Wednesday Night Open Thread

Bon Jovi is screening his new movie, Access All Areas, for free starting now.

This is an open thread, all topics welcome.

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    Green beans! (5.00 / 3) (#8)
    by Zorba on Thu Jul 10, 2014 at 01:36:59 PM EST
    We are being inundated with green beans.  Spent yesterday canning dilled green beans (which we love).
    The winter larder is beginning to be restocked.   ;-)

    Cucumbers and zucchini at my house; (5.00 / 1) (#10)
    by Anne on Thu Jul 10, 2014 at 02:15:29 PM EST
    we didn't do beans this year.

    I'm starting to wonder why my skin isn't turning green we've been eating so much vegetable matter, lol.

    I take the zucchini and julienne it (I have a mandoline with a blade that does this perfectly - and quickly!), do the same with a sweet onion, and mince or use the microplane grater on a couple cloves of garlic.  I set that aside while I saute a couple slices of chopped bacon in a medium-hot pan.  When the bacon has begun to brown, dump the zucchini/onion/garlic mixture in the pan and stir it around until the zucchini is done.  Add some salt and pepper and a generous sprinkling of freshly grated Parmesan, plate and serve...yum.

    Sometimes, if I have some leftover corn, I'll take it off the cob and add it to the mixture.  That's good, too.

    There are a million ways to eat cucumbers.  I like to thinly slice them, toss with a thinly-sliced onion, and a good vinaigrette.  Or, toss with some sour cream and chopped dill.

    Or make pickles!  If the end times come, we can last a long time on the canned pickles, relish, etc we make...


    I do something almost identical (5.00 / 2) (#13)
    by Zorba on Thu Jul 10, 2014 at 02:46:14 PM EST
    with zucchini, including, when I have it, adding leftover corn.  
    Right now, our zucchini are tiny, but I expect to have a bumper crop in a few days.  We also like zucchini frittata, and I freeze the shredded zucchini, as nycstray does, but I mainly use it for making zucchini bread and to add to soups and stews.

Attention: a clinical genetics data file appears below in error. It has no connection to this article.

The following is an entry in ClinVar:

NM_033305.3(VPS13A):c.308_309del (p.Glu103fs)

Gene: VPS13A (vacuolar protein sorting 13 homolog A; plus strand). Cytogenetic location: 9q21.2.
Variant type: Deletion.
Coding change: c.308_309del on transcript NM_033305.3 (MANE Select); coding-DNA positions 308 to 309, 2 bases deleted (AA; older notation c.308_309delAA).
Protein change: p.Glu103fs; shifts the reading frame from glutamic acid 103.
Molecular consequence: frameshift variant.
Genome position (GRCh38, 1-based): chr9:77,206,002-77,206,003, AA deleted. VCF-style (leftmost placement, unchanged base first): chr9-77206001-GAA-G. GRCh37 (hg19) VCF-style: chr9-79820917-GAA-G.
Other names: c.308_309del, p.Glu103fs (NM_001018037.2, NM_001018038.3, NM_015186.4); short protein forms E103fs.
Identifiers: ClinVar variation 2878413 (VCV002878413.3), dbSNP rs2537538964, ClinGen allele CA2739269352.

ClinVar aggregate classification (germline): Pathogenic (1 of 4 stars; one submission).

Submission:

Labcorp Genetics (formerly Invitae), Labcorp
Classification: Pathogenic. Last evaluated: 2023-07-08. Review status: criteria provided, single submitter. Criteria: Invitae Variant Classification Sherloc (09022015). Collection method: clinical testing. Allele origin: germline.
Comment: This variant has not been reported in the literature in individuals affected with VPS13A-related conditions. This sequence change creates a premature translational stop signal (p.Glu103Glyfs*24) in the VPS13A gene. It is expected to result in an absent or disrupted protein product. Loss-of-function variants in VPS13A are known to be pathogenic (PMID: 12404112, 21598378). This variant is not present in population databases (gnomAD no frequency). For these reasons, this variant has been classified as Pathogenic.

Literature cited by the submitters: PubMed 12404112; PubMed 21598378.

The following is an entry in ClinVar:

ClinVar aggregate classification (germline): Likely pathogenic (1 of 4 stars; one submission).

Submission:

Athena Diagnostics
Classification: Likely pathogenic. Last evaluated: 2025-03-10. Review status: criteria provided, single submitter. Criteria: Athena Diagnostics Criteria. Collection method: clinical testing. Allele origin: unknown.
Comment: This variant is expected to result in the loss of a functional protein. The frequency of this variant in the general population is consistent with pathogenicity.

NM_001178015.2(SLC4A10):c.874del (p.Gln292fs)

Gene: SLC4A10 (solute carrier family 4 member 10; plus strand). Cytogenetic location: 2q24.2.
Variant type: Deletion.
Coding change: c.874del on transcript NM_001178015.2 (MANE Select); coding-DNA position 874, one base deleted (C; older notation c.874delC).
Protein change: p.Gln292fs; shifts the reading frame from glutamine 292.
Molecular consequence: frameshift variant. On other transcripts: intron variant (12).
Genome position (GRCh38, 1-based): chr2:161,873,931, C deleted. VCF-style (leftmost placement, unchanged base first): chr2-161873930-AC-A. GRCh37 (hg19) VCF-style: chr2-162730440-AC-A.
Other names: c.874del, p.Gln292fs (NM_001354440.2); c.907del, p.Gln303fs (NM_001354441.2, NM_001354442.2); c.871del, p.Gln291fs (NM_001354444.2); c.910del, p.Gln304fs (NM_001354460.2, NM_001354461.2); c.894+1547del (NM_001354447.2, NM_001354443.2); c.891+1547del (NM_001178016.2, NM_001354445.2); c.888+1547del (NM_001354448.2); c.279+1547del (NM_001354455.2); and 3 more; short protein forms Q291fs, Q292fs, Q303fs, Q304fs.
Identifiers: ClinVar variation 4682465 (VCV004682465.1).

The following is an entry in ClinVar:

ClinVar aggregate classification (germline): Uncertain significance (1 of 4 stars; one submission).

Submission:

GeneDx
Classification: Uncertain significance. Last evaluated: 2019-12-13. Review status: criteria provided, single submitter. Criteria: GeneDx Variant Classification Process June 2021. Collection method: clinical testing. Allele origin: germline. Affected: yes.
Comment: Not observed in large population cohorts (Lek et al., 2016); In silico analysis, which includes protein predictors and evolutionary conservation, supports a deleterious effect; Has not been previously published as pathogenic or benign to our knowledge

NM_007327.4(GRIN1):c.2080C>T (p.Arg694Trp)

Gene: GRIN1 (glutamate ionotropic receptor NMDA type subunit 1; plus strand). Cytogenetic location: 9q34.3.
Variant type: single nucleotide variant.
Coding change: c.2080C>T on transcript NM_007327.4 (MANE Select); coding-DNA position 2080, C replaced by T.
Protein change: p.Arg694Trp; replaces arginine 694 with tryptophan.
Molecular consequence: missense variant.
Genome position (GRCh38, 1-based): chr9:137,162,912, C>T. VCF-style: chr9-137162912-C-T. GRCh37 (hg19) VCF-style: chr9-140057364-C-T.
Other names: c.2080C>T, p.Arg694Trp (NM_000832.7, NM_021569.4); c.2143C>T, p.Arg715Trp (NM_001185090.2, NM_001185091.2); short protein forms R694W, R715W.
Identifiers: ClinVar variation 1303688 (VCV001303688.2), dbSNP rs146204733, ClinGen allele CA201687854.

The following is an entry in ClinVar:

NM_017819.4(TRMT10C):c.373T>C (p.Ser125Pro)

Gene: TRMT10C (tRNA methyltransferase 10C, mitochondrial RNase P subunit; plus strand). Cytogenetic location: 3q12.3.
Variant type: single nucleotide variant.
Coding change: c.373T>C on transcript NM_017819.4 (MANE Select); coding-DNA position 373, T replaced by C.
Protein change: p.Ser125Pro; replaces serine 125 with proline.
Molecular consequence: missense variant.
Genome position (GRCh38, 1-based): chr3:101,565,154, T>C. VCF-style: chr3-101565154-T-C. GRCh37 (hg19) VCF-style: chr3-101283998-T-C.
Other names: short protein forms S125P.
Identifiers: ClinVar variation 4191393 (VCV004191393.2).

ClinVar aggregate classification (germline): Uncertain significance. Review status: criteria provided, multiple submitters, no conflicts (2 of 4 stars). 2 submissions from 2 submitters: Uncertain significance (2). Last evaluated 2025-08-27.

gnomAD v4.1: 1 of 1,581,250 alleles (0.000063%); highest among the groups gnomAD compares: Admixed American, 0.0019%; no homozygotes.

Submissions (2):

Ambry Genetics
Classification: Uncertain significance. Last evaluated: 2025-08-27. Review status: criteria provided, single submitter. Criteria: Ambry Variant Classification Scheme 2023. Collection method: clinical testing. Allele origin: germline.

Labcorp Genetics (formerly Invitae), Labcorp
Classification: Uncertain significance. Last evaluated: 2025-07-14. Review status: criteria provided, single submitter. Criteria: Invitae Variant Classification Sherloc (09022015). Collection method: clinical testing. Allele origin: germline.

BTW, when you have lots of leftover cooked corn, you can also try frying some bacon, and some chopped onion or shallots, and adding the corn at the end.  That's good, even without the zucchini.  
    Mmmmmm.  Bacon!
    Going to stir fry some green beans tonight with green onions, sesame oil, ginger, garlic, and some soy sauce and Sriracha.

    I have had a two day wave (5.00 / 1) (#14)
    by CaptHowdy on Thu Jul 10, 2014 at 02:52:40 PM EST
    Of cucumbers squash and green beans as people have filed through picking peaches.  

    Three people have come and gone with peaches and you can hardly miss what's gone from the tree.


    You can send some peaches up here, Howdy (none / 0) (#19)
    by Zorba on Thu Jul 10, 2014 at 04:24:17 PM EST
    Due to our variable and cold Spring weather, our peaches did not set fruit.   :-(
    OTOH, it (so far) looks like we are going to get more apples than we know what to do with.  (Well, I do know what to do with them- apple pies to freeze, applesauce to can, and root-cellar the rest.)
    Summer squash in a few days (we grow zucchini, yellow squash, and patty pans).  Cukes will be a bit longer.
    Green beans coming out our ears.  Cherry tomatoes.  New potatoes.
    Geez, I love summer produce!

    My diet is suffering. (none / 0) (#20)
    by CaptHowdy on Thu Jul 10, 2014 at 04:35:45 PM EST
    Why? (none / 0) (#22)
    by Zorba on Thu Jul 10, 2014 at 04:52:54 PM EST
    Are you a pure carnivore?    ;-)

    Because I am eating too much. (none / 0) (#36)
    by CaptHowdy on Thu Jul 10, 2014 at 06:33:54 PM EST